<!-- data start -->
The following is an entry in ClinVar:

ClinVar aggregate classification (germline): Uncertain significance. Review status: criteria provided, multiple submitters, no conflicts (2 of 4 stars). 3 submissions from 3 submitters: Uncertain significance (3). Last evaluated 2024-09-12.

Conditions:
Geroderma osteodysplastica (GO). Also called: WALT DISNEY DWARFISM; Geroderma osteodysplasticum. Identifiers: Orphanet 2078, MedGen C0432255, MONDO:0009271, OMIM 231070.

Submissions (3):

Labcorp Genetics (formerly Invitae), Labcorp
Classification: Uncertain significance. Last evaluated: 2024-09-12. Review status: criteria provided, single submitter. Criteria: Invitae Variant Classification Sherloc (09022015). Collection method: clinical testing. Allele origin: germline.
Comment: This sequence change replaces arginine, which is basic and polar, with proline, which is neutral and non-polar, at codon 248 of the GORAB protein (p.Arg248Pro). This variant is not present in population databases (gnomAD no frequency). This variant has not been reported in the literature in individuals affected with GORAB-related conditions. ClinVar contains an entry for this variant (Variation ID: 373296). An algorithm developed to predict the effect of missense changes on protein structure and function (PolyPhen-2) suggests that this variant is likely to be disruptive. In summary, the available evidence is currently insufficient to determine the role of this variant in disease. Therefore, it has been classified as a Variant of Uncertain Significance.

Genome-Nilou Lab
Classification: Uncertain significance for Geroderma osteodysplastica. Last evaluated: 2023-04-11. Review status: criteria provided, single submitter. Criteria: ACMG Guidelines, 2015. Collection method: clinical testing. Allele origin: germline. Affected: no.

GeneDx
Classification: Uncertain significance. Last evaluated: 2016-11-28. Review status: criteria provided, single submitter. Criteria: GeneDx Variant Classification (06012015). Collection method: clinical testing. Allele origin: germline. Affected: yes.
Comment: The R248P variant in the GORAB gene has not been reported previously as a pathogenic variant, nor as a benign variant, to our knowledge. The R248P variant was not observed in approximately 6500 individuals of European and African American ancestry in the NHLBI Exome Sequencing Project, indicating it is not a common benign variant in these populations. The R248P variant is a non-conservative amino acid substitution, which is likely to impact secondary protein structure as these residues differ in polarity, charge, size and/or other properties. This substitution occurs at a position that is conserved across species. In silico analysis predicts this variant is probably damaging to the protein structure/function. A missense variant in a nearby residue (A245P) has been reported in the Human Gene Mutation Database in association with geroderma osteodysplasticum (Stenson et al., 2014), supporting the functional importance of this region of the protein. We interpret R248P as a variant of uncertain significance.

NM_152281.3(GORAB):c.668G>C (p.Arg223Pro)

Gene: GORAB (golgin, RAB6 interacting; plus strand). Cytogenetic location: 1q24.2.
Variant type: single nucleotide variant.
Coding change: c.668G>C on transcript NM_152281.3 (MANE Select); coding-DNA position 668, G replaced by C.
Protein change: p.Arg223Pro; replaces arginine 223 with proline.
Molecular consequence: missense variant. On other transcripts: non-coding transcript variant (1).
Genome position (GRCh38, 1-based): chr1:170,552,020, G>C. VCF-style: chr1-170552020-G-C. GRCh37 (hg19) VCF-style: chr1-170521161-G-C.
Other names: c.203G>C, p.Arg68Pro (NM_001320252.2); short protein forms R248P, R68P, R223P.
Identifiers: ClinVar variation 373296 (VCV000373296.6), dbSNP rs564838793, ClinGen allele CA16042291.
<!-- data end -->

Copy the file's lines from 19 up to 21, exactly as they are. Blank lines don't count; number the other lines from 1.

Molecular consequence: missense variant. On other transcripts: non-coding transcript variant (1).
Genome position (GRCh38, 1-based): chr1:170,552,020, G>C. VCF-style: chr1-170552020-G-C. GRCh37 (hg19) VCF-style: chr1-170521161-G-C.
Other names: c.203G>C, p.Arg68Pro (NM_001320252.2); short protein forms R248P, R68P, R223P.